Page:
Winterim Offers Time to Play Catch-Up or Get Ahead

Winterim courses allow students to transition between first and second semester by packing in the credits in two and a half weeks. The University of Wisconsin- Stevens Point offers courses in the classroom and online, with most students taking one or two classes. The 2014 winterim lasted from Jan. 5 to 16.

Biology Professor Todd Huspeni is the interim associate vice chancellor for teaching, learning, and academic programs. He has taught many winterim courses.

Huspeni said enrolling in winterim has many benefits. During this short time, students focus on a particular class and strategically plan to take courses that may be difficult to gain admittance to during the regular semesters. He said field courses especially lend themselves to a condensed format.

“It is important to remember that these courses are designed to meet the same credit hour requirements as a 16-week course,” Huspeni said.

He advises students against taking on more than they can handle. “With an intense course like this, missing a single day of class can really add to the challenge,” Huspeni said. “Every minute is precious.” Huspeni said these courses challenge professors as well.

“It requires professors to engage with students quickly and be creative in addressing content and learning outcomes,” Huspeni said. “It is a fantastic opportunity.”

Even after walking for graduation in December, communication major Brent Lindholm needed extra 300- level credits to attain his degree.

“It is super nice that there are opportunities like a short winterim class to fulfill a need like that quickly and easily without having to sign up for a whole extra semester of college,” Lindholm said. “Winterim is only a couple weeks long, so it is so short that you barely even realize it was a class.”

Lindholm took Music 305, Jazz History for Musicians. He said the class was fully online, and the professor was easy to contact, allowing him to work whenever he wanted.

“I don’t know about other classes, but I am sure they aren’t impossible because it isn’t a full semester. It isn’t the teacher’s job to make it as hard on students as possible,” Lindholm said.

He said these courses teach students how to study and receive knowledge independently. Lindholm also mentioned two drawbacks of the online format. The first being the possibility of having difficulty getting in contact with the instructor, and the second being the lack of a student community to help each other with questions.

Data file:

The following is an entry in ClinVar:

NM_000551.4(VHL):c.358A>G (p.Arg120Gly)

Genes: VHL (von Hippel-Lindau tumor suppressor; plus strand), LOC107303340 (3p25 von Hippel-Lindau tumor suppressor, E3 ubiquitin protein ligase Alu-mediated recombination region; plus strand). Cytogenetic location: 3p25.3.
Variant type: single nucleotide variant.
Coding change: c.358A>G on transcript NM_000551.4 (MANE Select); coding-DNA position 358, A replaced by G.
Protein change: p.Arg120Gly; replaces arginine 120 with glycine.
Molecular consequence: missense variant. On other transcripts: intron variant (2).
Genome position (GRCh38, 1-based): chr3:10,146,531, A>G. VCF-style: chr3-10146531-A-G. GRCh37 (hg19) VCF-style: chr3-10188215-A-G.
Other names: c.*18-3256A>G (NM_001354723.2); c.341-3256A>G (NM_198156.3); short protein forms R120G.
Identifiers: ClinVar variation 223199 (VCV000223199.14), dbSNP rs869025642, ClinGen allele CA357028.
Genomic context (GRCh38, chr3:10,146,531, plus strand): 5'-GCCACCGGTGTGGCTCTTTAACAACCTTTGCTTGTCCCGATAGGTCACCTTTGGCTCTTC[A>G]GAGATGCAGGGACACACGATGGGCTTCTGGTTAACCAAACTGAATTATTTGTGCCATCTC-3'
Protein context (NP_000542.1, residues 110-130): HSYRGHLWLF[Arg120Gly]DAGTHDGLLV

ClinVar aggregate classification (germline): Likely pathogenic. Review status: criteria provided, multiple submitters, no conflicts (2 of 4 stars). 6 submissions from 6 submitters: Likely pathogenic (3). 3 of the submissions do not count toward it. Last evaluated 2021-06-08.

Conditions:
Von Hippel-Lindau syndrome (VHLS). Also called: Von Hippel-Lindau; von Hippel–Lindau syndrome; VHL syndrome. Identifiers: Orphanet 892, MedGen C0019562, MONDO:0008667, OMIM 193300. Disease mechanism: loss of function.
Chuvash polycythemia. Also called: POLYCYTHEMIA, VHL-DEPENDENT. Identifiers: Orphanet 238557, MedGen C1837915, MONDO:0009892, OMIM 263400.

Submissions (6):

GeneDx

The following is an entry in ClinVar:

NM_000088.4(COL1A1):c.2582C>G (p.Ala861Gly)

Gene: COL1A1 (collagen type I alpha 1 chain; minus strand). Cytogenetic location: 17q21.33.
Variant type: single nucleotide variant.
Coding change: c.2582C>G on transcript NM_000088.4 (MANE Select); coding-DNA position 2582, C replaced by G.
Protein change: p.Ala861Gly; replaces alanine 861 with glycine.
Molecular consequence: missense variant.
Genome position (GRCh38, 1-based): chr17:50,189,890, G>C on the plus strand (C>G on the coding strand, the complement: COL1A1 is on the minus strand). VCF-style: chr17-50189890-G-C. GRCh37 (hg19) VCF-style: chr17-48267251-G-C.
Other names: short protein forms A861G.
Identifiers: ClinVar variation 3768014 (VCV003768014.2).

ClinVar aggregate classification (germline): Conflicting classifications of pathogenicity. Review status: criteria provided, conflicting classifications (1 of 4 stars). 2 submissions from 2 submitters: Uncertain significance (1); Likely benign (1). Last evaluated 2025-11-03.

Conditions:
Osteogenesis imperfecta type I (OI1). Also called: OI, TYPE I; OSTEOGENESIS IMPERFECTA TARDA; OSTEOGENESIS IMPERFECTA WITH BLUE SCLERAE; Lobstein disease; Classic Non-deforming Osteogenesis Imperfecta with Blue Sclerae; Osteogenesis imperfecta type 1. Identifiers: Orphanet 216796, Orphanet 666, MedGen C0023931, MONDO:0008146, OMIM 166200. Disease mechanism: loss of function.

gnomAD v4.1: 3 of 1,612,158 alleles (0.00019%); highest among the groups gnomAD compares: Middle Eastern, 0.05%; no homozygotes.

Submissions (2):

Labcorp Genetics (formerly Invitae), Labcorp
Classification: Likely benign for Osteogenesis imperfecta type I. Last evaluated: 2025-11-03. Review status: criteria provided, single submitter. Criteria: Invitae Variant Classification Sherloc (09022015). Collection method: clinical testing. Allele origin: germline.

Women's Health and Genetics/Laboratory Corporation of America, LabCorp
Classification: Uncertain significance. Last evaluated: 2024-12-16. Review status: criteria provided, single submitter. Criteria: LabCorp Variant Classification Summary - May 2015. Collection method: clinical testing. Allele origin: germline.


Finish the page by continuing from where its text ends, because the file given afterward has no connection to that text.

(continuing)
Senior David Leverett took the online Political Science 391, American Political Thought, to fill his interdisciplinary studies requirement.

“This class was a lot of reading, but I even did well with a learning disability,” Leverett said. “I have taken winterim classes every year since I started and found that I like the online part and to being able to get rid of a course or two that I don’t want to take during a regular semester.”

Leverett recommends online courses because it allows students to take classes and still have a break from physically being on campus. Winterim is also an opportunity to be on campus when few students are present.

“There are a lot of benefits to working on your own if you are self- motivated,” Leverett said. “If not, winterim might not be for everyone.”

Junior Nicole Krokosz, a family and consumer sciences major, took two winterim courses in order to graduate a semester early: Sociology 368, the Sociology of Mental Health, and Family and Consumer Sciences 444, Helping Relationships: Skills for the Helping Professions.

While taking these classes, Krokosz also worked at Hometown Children’s Center, Inc.

“In one class, I had to put in about four to five hours every day, and the other one I had to put in one to two hours every day,” Krokosz said.

This time commitment combined with work caused a hectic life for Krokosz.

“I didn’t find either one super difficult,” Krokosz said. “It was just very time consuming, and there is a lot of reading involved.”

Krokosz said one drawback of online classes is that they have few lectures, putting more emphasis on the textbook and other supplemental readings.

“I did enjoy it somewhat and do recommend it,” Krokosz said. “To be honest, though, it’s no walk in the park, and it goes by super quick. You have to really want to take the class and have to dedicate a lot of time and focus. There isn’t a lot of time to get adjusted; you have go into it ready to work really hard. However, if you take it seriously and work hard, it is very beneficial.”

MyKayla Hilgart

News Editor

mhilg143@uwsp.edu

 

 

 

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